In Defense of Housing

David Madden and Peter Marcuse

230 pages, Verso, 2016

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Does Marxist analysis have anything useful to tell us about housing issues in wealthy countries in the 21st century? London School of Economics sociologist David Madden and Columbia emeritus professor of urban planning Peter Marcuse think that it does. They present their case forcefully in their short book In Defense of Housing, arguing that housing should be treated as a fundamental human right, removed from the market and distributed according to need rather than wealth or income. But their analysis isn’t bound by the traditional Marxian focus on capitalism’s evolution and categories such as class and labor. Instead, the authors follow the thinking of Henri Lefebvre, who argued for a “right to the city” and saw urban dwellers and their social movements as a driving force for change.

The book begins with a denunciation of the increasing commodification of housing, meaning that “a structure’s function as real estate takes precedence over its usefulness as a place to live.” In the authors’ view, growing income and wealth inequality, the increasing dominance of financial markets, deregulation, and globalization have combined to produce a situation where no one but the ultrarich are secure against an exploitative housing market, and many people face eviction, foreclosure, and homelessness. The authors see homeownership, the standard response to these concerns, as an illusory solution that only enriches banks and real estate interests, and discourages collective action by focusing on individual private property.

The book also chronicles resistance to these trends in cases such as the rent strikes in Glasgow in 1915, when large numbers of the city’s residents refused to pay rent until the state committed to making housing more widely and cheaply available. However, the authors argue that most cases of resistance lead to limited gains in the long run. This may be in part because they are frequently short-lived, since the organizations that push for change tend to be fairly narrowly focused.

What of government policies to provide housing directly or regulate its provision in the market? The authors see such policies as generally benefiting real estate developers and the wealthy, pointing to the examples of slum clearance and urban renewal programs. And they present the efforts of many genuine supporters of better housing for the poor who seek to reform the system, such as Depression-era public housing advocate and government adviser Catherine Bauer, as ineffectual in preventing capture by special interests.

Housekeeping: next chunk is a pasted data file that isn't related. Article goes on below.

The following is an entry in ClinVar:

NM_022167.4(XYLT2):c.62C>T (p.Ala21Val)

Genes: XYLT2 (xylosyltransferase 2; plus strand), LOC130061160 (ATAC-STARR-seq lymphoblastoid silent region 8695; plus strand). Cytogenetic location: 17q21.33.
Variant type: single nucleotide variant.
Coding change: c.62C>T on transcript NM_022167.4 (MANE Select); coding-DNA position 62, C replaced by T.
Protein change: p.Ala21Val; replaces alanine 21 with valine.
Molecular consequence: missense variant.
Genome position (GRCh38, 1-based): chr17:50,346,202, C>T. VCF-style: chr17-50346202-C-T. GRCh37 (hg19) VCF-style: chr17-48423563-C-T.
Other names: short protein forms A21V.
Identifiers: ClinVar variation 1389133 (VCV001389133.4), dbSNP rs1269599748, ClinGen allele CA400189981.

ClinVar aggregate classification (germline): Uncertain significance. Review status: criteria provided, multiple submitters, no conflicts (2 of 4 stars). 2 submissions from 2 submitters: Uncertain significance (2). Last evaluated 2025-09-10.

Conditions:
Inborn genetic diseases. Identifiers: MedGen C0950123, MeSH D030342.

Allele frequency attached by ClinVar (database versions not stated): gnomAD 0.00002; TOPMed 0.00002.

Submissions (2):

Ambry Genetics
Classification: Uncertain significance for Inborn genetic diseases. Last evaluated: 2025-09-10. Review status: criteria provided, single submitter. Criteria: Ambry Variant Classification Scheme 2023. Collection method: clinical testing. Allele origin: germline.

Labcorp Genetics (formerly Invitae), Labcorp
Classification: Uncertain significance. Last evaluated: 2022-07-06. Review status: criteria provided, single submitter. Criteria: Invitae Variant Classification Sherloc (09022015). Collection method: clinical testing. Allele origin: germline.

Given the limits of these efforts, the authors see enforcing the idea of housing as a basic human right as essential to progress. As they point out, the avowal of such a right is neither new nor rare. Organizations including the United Nations have long listed it among fundamental human rights. The goal of “a decent home and a suitable living environment for every American family” is embedded in the US Housing Act of 1949. The authors believe that more communities must now mobilize to hold governments, developers, and others to that goal.

What might we make of this heartfelt and often eloquent analysis of the failures of capitalism in the provision of housing, especially for the poor? First, much here may ring true to more people than moderate liberals or conservatives might expect. Although written in the Marxist tradition that calls for a break from the established order, the book’s arguments would resonate with many housing advocates in American cities who are struggling to work within existing political constraints.

Yet the story that the book tells is simplistic. Adequate housing for the vast majority of the population does exist in some capitalist countries, notably in Europe. While experiencing its post-World War II-era capitalist boom, the United States saw a huge increase in housing quality, although the process was seriously marred by racism. China, albeit at great human cost, has housed hundreds of millions of people over the past 30 years since its formerly communist state moved toward capitalism. How can this be if the system is so fundamentally flawed? Conversely, countries that have turned to socialism, such as Cuba, have not been as successful in providing high-quality housing, even if they may now have fewer homeless people.

As almost always, the real story is complex. So is the task of changing it, which is unlikely to be achieved by proclaiming the right to housing alone, or by the sort of local community mobilization that the authors also advocate. Rather, improvement will take a level of social and political commitment that rarely has been seen in history.

Such a commitment must involve many different elements, including social mobilization, public financing, and technological innovation. For nations of great wealth, surely that is not too much to ask. We know that adequate housing for the vast majority is possible. The trick is how to get there.